Gross pay: This is the total amount you earned during the given pay period (pay period discussed below). It includes your wages or salary, plus bonuses and tips if applicable. Most pay stubs will also include how much you’ve earned year to date.

As almost all areas of your pay stub relate to gross earnings, this number is usually located on the first line of your pay stub with the remaining figures telling you how much of those earnings were withheld for taxes and other uses.

Pre-tax benefits: Some benefits may appear on your pay stub as pre-tax income. For example, if your employer pays for some or all of your childcare expenses, travel expenses, or your parking pass, these may show up as taxable benefits.

 Net pay: Also known as “money in the bank,” this number is what you receive as your paycheck after taxes, insurance premiums, retirement contributions, and other deductions have been taken out.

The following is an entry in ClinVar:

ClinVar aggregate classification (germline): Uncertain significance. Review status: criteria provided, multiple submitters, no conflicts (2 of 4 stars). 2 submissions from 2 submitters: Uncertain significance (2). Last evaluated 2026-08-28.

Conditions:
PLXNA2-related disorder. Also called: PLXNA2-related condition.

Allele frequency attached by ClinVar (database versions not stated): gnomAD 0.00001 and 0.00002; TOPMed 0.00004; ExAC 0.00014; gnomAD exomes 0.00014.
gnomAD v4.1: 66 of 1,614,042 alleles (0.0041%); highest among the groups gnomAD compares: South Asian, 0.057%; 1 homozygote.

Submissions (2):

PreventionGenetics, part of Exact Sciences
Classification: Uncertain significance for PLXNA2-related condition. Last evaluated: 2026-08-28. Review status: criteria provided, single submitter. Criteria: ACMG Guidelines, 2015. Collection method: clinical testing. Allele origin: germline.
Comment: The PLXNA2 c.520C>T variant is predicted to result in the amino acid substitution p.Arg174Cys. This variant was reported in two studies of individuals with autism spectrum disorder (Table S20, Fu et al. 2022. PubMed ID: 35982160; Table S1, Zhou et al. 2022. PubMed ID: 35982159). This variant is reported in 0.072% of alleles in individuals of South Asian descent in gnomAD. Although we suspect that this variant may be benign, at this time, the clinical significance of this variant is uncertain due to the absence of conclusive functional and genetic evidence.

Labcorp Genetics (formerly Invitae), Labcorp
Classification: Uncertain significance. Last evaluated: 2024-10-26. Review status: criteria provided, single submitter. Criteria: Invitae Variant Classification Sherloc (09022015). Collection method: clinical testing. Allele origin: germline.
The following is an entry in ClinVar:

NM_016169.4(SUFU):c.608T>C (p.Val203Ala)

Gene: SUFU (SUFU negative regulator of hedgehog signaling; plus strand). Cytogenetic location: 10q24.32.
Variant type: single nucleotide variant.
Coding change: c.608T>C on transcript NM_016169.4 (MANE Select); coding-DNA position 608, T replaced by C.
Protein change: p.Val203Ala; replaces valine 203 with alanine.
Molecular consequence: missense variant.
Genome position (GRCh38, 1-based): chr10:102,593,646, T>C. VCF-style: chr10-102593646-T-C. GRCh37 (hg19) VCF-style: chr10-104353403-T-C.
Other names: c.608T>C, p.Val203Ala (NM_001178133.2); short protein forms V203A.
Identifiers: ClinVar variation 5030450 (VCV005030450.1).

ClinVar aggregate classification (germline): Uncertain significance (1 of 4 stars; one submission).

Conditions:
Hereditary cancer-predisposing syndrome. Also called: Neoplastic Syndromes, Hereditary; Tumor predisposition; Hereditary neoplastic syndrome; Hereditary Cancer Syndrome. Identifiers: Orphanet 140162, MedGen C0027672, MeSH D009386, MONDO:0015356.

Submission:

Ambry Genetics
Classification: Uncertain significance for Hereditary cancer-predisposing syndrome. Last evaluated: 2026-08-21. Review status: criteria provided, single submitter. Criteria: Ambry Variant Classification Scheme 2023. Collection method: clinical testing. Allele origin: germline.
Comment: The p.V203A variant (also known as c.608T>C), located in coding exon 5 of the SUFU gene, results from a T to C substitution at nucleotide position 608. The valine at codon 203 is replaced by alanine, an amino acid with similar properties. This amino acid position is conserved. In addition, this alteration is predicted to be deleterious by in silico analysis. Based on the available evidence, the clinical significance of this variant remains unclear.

Pay Period: By looking at the dates on your pay stub (usually located at the very top of your pay stub), you can tell if you’re being paid monthly, weekly, or bi-weekly. This helps to know if you need to multiply your current pay by 12, 52, or 26 to determine annual salary. If you are using a mid-year pay stub, you may multiply your current pay by the number of pay periods remaining and add this to your year-to-date figure, mentioned earlier.

Federal income tax: Your pay stub will show how much money was taken out of your gross pay for federal taxes. The exemptions you claimed on your W-4 form determine the amount withheld for federal taxes.

With recent changes to income tax brackets in 2018, federal income tax withholding is an area you should review thoroughly. To see if you are currently withholding enough or too much, go to https://www.irs.gov/individuals/irs-withholding-calculator.